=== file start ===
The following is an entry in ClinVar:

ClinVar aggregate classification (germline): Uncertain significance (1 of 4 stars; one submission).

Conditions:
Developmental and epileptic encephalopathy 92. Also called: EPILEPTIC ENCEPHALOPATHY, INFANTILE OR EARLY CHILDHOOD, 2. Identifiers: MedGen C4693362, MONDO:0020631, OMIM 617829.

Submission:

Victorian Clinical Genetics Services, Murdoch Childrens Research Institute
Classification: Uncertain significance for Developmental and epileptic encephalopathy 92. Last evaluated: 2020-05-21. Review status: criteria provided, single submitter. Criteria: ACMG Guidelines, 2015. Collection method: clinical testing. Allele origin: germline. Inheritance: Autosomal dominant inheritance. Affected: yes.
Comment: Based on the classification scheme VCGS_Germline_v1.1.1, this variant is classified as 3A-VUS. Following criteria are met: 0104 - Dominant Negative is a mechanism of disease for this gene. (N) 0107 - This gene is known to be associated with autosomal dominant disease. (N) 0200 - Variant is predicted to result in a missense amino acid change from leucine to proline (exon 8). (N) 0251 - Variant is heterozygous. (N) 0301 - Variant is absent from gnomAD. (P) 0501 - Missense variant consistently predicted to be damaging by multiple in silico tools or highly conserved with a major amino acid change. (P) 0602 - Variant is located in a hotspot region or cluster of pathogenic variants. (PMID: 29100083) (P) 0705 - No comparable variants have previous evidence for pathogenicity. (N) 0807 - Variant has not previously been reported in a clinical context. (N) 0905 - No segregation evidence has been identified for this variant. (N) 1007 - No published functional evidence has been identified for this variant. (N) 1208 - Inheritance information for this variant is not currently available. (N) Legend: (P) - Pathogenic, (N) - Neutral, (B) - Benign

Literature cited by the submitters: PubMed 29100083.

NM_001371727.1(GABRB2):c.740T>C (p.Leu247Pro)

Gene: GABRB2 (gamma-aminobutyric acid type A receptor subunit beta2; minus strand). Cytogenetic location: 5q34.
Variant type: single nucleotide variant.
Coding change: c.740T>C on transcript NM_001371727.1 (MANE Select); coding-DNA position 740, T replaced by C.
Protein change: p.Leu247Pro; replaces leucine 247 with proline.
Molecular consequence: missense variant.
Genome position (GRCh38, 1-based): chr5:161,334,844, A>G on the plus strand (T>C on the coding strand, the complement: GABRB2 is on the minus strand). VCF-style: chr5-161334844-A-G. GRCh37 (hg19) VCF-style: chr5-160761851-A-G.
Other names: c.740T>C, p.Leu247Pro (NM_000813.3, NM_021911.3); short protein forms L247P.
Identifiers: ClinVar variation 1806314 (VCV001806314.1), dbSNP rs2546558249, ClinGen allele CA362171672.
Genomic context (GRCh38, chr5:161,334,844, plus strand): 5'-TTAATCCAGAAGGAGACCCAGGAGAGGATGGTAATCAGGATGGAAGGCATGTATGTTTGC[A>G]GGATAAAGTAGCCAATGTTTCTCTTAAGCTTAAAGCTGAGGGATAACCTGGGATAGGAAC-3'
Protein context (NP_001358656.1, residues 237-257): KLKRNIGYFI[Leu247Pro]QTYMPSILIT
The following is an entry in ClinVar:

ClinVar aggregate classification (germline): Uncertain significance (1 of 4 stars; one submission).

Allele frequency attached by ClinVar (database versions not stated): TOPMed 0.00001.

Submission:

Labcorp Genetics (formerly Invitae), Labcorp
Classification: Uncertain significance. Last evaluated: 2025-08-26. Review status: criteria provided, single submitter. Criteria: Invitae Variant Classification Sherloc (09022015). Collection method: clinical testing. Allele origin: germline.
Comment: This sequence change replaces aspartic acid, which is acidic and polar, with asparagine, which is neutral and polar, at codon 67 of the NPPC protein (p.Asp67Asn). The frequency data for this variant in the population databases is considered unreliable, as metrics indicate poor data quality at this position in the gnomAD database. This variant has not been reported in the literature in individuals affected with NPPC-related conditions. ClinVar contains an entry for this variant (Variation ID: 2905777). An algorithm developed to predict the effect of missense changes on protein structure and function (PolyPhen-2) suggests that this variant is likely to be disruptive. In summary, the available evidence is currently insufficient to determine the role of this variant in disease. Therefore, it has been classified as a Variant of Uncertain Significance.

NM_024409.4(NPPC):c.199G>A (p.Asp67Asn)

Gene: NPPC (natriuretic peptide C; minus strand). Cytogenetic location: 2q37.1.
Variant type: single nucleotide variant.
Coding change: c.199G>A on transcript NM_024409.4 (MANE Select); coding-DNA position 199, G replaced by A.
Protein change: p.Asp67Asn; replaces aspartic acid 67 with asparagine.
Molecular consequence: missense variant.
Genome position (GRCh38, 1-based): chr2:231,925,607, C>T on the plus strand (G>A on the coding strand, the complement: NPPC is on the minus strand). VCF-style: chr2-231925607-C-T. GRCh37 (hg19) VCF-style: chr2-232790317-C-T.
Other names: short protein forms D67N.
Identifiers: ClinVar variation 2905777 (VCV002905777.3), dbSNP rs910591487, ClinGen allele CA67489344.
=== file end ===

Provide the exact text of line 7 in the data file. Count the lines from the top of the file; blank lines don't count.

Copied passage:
Classification: Uncertain significance for Developmental and epileptic encephalopathy 92. Last evaluated: 2020-05-21. Review status: criteria provided, single submitter. Criteria: ACMG Guidelines, 2015. Collection method: clinical testing. Allele origin: germline. Inheritance: Autosomal dominant inheritance. Affected: yes.